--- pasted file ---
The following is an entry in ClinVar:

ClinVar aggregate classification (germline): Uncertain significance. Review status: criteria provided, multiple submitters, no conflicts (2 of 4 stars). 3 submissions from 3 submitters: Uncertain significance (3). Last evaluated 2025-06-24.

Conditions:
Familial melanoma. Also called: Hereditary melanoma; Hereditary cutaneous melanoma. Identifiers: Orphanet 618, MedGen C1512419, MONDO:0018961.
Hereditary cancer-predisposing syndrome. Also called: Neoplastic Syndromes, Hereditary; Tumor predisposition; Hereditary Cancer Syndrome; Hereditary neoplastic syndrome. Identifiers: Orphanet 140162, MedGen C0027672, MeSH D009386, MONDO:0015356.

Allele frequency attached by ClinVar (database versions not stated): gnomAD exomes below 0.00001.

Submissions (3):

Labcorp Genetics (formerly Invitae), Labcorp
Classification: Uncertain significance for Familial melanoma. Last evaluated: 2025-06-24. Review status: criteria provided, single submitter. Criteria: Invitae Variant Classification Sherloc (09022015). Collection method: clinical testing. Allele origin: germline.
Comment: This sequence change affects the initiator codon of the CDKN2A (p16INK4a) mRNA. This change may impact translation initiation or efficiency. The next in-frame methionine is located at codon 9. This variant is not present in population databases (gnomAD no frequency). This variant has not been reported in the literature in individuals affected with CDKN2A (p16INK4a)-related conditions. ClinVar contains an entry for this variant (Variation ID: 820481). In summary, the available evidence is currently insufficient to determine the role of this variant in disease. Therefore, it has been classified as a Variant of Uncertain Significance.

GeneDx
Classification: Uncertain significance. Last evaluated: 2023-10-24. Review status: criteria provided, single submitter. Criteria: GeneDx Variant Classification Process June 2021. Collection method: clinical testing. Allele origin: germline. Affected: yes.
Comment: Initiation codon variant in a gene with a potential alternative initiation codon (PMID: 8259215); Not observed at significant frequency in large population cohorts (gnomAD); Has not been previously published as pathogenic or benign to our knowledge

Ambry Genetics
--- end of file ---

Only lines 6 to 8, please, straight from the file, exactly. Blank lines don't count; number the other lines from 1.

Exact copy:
Allele frequency attached by ClinVar (database versions not stated): gnomAD exomes below 0.00001.

Submissions (3):

Labcorp Genetics (formerly Invitae), Labcorp